Y: The Last Man #35


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Y: The Last Man #35


  • Words: Brian K. Vaughan
  • Art: Goran Sudzuka
  • Inks: Jose Marzan Jr.
  • Colors: Zylonol
  • Story Title: Girl on Girl: Conclusion
  • Price: $2.99
  • Release Date: Jul 7, 2005

The last man on Earth takes to troubled waters as "Girl on Girl" reaches its finale.

After reading this issue, I took a little time to reflect upon Y: The Last Man as an entire story and why it appeals to so many. I’m not sure how thoroughly I can cover anyone else’s feelings on the topic, but I came to some new realizations for my own.

First and probably foremost is the central character, Yorick Brown. Yorick holds the qualities of an everyman. He is witty and charming and sometimes awkward. He is caring and noble, often to a near perilous fault. He questions his role in the end days of a world gone mad, and though he falters from time to time, he always bounces right back. And there’s the obvious: Yorick is, by no fault of his own (and not counting his missing pet monkey, Ampersand), a loner. Though a large contingent of Y’s readership is male, I suspect that even the ladies of the audience can identify with the one character that maintains the moral center of this epic story.

There is also the issue of historical role reversal, though this is an extreme case, where the women run the show and the men (man) have to sit and watch and let it play out. The women are making the decisions here, but the man is the key to their future. It is but one of the many interesting details creators Brian K. Vaughan and Pia Guerra have placed before us. When thinking of it that way, the reader can see the depths and meanings behind this massive story. And that is just the beginning.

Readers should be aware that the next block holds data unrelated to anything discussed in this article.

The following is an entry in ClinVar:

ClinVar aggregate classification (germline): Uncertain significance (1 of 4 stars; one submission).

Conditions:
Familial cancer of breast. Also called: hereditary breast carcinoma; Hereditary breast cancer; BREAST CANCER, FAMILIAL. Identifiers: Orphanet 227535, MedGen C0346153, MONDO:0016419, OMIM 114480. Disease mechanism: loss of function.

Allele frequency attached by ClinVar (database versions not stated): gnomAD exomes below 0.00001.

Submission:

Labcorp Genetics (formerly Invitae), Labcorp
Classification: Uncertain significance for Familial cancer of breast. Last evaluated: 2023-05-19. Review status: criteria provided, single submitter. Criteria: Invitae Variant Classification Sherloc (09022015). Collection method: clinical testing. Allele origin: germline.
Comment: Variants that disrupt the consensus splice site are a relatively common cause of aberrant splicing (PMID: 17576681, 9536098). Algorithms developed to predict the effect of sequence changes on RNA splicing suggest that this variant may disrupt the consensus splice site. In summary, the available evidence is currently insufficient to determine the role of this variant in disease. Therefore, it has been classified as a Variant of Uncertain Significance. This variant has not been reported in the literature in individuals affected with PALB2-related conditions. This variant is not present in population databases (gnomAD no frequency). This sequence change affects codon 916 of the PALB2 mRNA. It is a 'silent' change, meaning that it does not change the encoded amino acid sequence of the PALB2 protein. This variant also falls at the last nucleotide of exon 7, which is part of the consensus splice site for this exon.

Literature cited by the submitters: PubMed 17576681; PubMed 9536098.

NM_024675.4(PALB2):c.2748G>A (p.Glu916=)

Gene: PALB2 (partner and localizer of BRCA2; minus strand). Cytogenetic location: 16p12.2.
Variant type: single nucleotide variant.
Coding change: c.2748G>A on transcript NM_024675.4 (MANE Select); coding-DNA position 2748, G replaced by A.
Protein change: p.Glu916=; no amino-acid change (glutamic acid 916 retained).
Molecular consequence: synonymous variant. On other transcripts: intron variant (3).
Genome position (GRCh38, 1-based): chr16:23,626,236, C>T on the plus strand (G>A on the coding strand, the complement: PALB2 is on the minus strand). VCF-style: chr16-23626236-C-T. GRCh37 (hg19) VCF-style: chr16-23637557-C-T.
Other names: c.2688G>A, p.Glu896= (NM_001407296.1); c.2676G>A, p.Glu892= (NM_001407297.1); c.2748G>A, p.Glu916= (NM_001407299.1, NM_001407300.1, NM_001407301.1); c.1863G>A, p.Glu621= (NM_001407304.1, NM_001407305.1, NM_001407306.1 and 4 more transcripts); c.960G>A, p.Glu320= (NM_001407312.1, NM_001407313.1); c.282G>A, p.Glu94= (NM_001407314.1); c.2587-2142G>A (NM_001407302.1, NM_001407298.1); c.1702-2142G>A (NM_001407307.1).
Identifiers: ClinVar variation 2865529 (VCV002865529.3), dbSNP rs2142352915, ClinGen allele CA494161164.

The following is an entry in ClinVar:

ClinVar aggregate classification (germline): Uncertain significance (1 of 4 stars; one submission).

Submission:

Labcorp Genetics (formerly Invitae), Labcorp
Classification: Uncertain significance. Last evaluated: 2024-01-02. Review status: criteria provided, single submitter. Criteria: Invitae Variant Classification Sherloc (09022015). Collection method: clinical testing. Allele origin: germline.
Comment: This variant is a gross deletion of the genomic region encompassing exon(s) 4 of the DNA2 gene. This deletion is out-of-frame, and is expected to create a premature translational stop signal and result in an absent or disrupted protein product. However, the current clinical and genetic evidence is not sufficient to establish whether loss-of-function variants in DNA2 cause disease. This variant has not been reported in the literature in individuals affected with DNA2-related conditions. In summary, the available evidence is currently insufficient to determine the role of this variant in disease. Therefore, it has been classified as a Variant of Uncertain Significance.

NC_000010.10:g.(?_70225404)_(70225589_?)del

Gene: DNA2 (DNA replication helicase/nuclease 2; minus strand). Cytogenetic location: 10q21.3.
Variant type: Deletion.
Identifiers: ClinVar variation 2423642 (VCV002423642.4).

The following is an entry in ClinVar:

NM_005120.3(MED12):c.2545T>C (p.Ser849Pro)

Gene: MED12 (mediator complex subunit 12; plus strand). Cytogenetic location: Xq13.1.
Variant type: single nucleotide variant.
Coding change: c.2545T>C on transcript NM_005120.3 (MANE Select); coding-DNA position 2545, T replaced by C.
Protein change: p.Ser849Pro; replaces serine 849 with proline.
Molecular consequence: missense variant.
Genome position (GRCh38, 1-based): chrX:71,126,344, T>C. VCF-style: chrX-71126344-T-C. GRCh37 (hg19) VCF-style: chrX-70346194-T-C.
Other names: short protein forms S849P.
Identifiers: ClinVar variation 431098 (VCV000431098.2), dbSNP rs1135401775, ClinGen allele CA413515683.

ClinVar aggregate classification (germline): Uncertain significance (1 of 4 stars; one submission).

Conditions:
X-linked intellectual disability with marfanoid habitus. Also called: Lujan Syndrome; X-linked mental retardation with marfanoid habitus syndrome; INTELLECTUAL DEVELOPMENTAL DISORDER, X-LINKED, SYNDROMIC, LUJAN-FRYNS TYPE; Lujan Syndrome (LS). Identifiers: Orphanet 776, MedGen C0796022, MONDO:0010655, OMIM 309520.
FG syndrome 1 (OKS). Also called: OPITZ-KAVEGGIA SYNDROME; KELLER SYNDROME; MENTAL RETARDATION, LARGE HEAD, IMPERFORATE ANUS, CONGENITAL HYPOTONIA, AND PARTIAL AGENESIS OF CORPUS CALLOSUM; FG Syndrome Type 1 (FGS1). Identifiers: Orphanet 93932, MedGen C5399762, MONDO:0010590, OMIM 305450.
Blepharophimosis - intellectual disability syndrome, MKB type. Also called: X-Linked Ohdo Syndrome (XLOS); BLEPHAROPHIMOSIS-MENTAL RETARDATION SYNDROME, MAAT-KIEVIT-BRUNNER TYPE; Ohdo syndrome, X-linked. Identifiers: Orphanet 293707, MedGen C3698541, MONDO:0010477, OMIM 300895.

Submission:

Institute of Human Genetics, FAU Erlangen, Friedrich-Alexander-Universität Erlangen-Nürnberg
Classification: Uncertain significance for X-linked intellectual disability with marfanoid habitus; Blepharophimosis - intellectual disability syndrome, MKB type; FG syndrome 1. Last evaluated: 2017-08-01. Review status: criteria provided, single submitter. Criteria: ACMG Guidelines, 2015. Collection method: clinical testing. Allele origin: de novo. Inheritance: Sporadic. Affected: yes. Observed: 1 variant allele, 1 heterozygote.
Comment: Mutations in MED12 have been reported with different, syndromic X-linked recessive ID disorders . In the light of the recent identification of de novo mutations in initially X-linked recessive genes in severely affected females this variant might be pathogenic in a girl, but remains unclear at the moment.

After thirty-five issues, we can pretty much gather what the plot has in store. That’s not to say this story is predicable at all, but we are aware of the journey in store for the central characters, and we’re happy to go wherever they may take us. But the primary draw at this stage of the story is that Vaughan brings interesting characters to this book on an almost monthly basis. Whether they are Amazon women who see the death of all men as some sort of righteous sign, women of a Midwestern town who are reforming ex-convicts in this new world, crazy extremists or lady pirates, these characters bring something new to the book. No matter their background, the characters always strike me as genuine based solely on their dialogue and actions. Giving a character his/her own voice is one of Vaughan’s strongest qualities as a writer, and this is the title where he perhaps displays that quality the best.

Pia Guerra takes a break every so often from penciling Y: The Last Man. Usually that would bother me to no end, but whoever is making the decisions on who gets to be the fill-in artist should get a raise. Goran Sudzuka has his own style, and that mostly shows up in the softer features of charaters’ faces, but other than that his art could almost be mistaken for Guerra’s. That is always a good thing, and it might have something to do with Marzan’s inks and Zylonol’s earthy color palette having been a part of this book for such a long time.

It is difficult to say whether there is a finer monthly comic being published today than Y: The Last Man. There are a select few others that I place on a pedestal with it (Vaughan’s Ex Machina being one), but none of the others have such a variety of worthwhile themes being presented in them. If you haven’t tried this title yet, the fifth trade paperback hits stores this month. It is always easier on the conscience and the wallet to not know what you are missing. But if this title is one of those things, it’s just a shame.

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